Next comes the installation of the Garmin Speed Cadence sensor itself. First one chooses the rubber mounting spacer that best fits the area of the rear frame that the sensor is to go on. There is a sticky pad on top of the spacer for more security. The sensor has to be aligned so that the crank magnet passes next to the small line marked on the outer side of the sensor. The cable ties are then passed through the holes and secured around the frame.
Next, the moveable armature is set up to record the speed from your back wheel. Seen in these pictures in the ‘down’ position, it can also be moved upwards if there is not enough clearance between the frame and the spokes. The magnet is then mounted on the spokes to align with the mark on the bar of the sensor. This whole setup process probably takes longer to describe than actually execute, but as mentioned above it is very much a semi-permanent option, and for a slightly higher investment the Magnetless sensors (both cadence and speed) can be transferred between bikes in a matter of seconds.
To check it’s all working correctly, the white circular button (see image above) can be activated which will illuminate red each time the crank magnet passes and green for the spoke magnet. This is also handy if you ever need to check if the battery has died.
Once set up it is but the work of a moment to get the GSC 10 paired up with the ANT+ enabled device of your choice. I paired it with the Garmin Forerunner 920XT, already extensively reviewed right here on TriedOnline. All one needs to do is turn the pedals with the 920XT set to search for sensors and it is connected immediately. Once you have hit OK on the watch this will be remembered for future occasions and will automatically hook up whenever the pedals are turning.
Functions & Accuracy
The above screenshot of an activity on Garmin Connect was taken on an hour long turbo trainer session. As you can see the sensor is very accurate, capturing even small changes in cadence and ‘speed’. You can see 35 minutes into the ride I did a higher cadence section, after a longer period of sustained effort. When I get a chance I am going to run a test of the sensor against GPS tracked speed on a real ride, rather than a simulated one.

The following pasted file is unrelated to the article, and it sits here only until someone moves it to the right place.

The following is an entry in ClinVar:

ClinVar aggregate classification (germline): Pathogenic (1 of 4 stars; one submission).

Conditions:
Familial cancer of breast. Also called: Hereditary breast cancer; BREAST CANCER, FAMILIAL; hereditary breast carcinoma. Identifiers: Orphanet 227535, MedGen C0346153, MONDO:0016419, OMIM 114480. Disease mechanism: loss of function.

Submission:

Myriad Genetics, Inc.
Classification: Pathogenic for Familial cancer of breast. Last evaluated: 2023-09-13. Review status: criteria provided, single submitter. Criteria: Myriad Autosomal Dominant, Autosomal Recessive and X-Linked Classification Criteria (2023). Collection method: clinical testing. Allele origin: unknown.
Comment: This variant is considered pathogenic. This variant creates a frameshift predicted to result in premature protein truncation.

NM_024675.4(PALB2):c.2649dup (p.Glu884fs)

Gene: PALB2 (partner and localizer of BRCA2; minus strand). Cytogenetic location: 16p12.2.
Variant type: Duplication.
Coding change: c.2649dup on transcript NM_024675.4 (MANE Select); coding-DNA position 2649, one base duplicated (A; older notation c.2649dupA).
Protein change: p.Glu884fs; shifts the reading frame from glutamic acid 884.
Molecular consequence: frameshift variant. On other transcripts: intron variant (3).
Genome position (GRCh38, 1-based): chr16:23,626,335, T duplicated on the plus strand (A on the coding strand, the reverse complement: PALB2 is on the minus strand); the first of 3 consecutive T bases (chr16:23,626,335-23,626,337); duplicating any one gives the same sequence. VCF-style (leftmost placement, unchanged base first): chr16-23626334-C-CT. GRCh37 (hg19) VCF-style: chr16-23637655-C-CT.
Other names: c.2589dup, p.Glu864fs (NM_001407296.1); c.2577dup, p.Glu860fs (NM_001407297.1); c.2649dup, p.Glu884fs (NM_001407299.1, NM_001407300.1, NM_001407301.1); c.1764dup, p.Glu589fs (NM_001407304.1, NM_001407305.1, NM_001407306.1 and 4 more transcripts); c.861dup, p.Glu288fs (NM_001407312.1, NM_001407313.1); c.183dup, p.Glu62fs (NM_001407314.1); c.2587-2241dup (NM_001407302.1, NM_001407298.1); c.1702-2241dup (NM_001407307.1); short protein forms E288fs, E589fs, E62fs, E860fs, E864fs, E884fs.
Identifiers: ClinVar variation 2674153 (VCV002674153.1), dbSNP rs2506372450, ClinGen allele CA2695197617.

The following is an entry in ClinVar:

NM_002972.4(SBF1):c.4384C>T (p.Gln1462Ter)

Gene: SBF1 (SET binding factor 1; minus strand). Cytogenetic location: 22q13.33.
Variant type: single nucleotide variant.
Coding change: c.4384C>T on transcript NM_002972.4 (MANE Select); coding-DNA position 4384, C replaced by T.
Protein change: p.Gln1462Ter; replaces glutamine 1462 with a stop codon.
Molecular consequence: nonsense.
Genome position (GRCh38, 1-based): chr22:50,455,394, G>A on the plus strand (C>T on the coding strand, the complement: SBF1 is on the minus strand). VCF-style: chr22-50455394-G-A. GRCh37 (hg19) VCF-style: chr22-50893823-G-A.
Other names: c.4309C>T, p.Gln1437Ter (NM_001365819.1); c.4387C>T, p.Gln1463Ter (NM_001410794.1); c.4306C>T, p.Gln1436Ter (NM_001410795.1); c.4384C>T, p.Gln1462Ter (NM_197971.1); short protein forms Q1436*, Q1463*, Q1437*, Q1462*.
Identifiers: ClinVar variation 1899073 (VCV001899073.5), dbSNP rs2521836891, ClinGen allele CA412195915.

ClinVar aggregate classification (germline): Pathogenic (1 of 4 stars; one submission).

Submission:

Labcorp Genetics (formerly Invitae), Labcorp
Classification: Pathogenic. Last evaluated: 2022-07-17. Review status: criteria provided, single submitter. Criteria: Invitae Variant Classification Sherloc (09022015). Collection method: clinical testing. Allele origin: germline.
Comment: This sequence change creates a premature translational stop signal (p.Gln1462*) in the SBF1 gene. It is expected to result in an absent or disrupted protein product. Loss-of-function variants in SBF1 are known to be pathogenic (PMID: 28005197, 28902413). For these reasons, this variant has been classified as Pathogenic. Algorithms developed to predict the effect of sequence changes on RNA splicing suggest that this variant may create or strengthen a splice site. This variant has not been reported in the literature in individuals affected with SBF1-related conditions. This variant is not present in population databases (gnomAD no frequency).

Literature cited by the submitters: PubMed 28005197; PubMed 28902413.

I get on really well with this bit of kit. It is a no-frills solution to both indoor training and on the go cadence, all in one well priced package. If you just use the one bike it is absolutely ideal, even with different wheelsets, as spoke magnets are a doddle to swap over. I did some research about the history of this sensor and it looks like the first iteration of it was in 2001, and it has remained virtually UNCHANGED FOR OVER A DECADE! I’m sure that there has been the odd software tweak but one of the things that I really like about this product is Garmin’s no-nonsense ‘if it ain’t broke don’t fix it’ approach. The competition from the magnetless options is high, and the sensor is ANT+ only, so it is a no-go for any Bluetooth only users, but I remain convinced that we have not seen the last of the GSC 10, and it will remain the first choice for many of us for a few more years to come.
We want the TriedOnline reviews to be as independent as possible. On that basis, a link to Amazon should provide the most impartial method of you looking at other user comments should you be considering a purchase. You can also find the product info direct at Garmin